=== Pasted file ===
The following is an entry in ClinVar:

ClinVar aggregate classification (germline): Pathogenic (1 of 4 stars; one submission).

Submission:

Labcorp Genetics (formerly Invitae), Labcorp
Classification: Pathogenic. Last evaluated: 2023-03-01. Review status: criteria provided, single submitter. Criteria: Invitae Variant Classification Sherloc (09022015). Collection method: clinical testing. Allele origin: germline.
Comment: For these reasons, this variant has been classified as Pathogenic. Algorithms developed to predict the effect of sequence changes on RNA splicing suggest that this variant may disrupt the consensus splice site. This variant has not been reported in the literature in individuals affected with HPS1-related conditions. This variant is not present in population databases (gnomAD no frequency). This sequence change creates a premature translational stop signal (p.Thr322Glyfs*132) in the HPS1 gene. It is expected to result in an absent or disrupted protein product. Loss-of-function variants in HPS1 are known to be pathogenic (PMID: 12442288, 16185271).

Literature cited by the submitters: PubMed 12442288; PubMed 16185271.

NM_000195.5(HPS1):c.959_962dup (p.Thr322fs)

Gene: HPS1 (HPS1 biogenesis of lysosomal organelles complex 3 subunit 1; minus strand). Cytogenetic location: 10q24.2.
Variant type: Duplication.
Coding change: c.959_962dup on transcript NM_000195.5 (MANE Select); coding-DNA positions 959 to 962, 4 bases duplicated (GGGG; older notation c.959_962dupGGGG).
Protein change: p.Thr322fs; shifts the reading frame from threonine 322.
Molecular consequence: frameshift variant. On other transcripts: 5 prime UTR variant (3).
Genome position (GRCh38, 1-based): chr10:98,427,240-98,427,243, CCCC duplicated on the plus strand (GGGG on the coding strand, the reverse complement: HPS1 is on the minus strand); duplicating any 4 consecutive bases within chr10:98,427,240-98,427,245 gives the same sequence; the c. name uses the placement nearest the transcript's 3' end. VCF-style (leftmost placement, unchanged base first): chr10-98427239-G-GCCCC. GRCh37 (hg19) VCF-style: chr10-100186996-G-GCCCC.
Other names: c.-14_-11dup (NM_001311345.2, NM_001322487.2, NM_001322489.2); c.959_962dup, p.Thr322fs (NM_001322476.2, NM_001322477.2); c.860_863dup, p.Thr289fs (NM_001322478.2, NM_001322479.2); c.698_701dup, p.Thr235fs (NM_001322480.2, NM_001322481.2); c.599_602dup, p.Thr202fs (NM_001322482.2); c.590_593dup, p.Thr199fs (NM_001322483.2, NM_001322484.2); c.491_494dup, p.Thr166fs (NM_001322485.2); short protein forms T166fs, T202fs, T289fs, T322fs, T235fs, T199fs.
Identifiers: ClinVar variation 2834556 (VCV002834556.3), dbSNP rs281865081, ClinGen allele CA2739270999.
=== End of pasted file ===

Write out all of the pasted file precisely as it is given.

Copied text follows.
The following is an entry in ClinVar:

ClinVar aggregate classification (germline): Pathogenic (1 of 4 stars; one submission).

Submission:

Labcorp Genetics (formerly Invitae), Labcorp
Classification: Pathogenic. Last evaluated: 2023-03-01. Review status: criteria provided, single submitter. Criteria: Invitae Variant Classification Sherloc (09022015). Collection method: clinical testing. Allele origin: germline.
Comment: For these reasons, this variant has been classified as Pathogenic. Algorithms developed to predict the effect of sequence changes on RNA splicing suggest that this variant may disrupt the consensus splice site. This variant has not been reported in the literature in individuals affected with HPS1-related conditions. This variant is not present in population databases (gnomAD no frequency). This sequence change creates a premature translational stop signal (p.Thr322Glyfs*132) in the HPS1 gene. It is expected to result in an absent or disrupted protein product. Loss-of-function variants in HPS1 are known to be pathogenic (PMID: 12442288, 16185271).

Literature cited by the submitters: PubMed 12442288; PubMed 16185271.

NM_000195.5(HPS1):c.959_962dup (p.Thr322fs)

Gene: HPS1 (HPS1 biogenesis of lysosomal organelles complex 3 subunit 1; minus strand). Cytogenetic location: 10q24.2.
Variant type: Duplication.
Coding change: c.959_962dup on transcript NM_000195.5 (MANE Select); coding-DNA positions 959 to 962, 4 bases duplicated (GGGG; older notation c.959_962dupGGGG).
Protein change: p.Thr322fs; shifts the reading frame from threonine 322.
Molecular consequence: frameshift variant. On other transcripts: 5 prime UTR variant (3).
Genome position (GRCh38, 1-based): chr10:98,427,240-98,427,243, CCCC duplicated on the plus strand (GGGG on the coding strand, the reverse complement: HPS1 is on the minus strand); duplicating any 4 consecutive bases within chr10:98,427,240-98,427,245 gives the same sequence; the c. name uses the placement nearest the transcript's 3' end. VCF-style (leftmost placement, unchanged base first): chr10-98427239-G-GCCCC. GRCh37 (hg19) VCF-style: chr10-100186996-G-GCCCC.
Other names: c.-14_-11dup (NM_001311345.2, NM_001322487.2, NM_001322489.2); c.959_962dup, p.Thr322fs (NM_001322476.2, NM_001322477.2); c.860_863dup, p.Thr289fs (NM_001322478.2, NM_001322479.2); c.698_701dup, p.Thr235fs (NM_001322480.2, NM_001322481.2); c.599_602dup, p.Thr202fs (NM_001322482.2); c.590_593dup, p.Thr199fs (NM_001322483.2, NM_001322484.2); c.491_494dup, p.Thr166fs (NM_001322485.2); short protein forms T166fs, T202fs, T289fs, T322fs, T235fs, T199fs.
Identifiers: ClinVar variation 2834556 (VCV002834556.3), dbSNP rs281865081, ClinGen allele CA2739270999.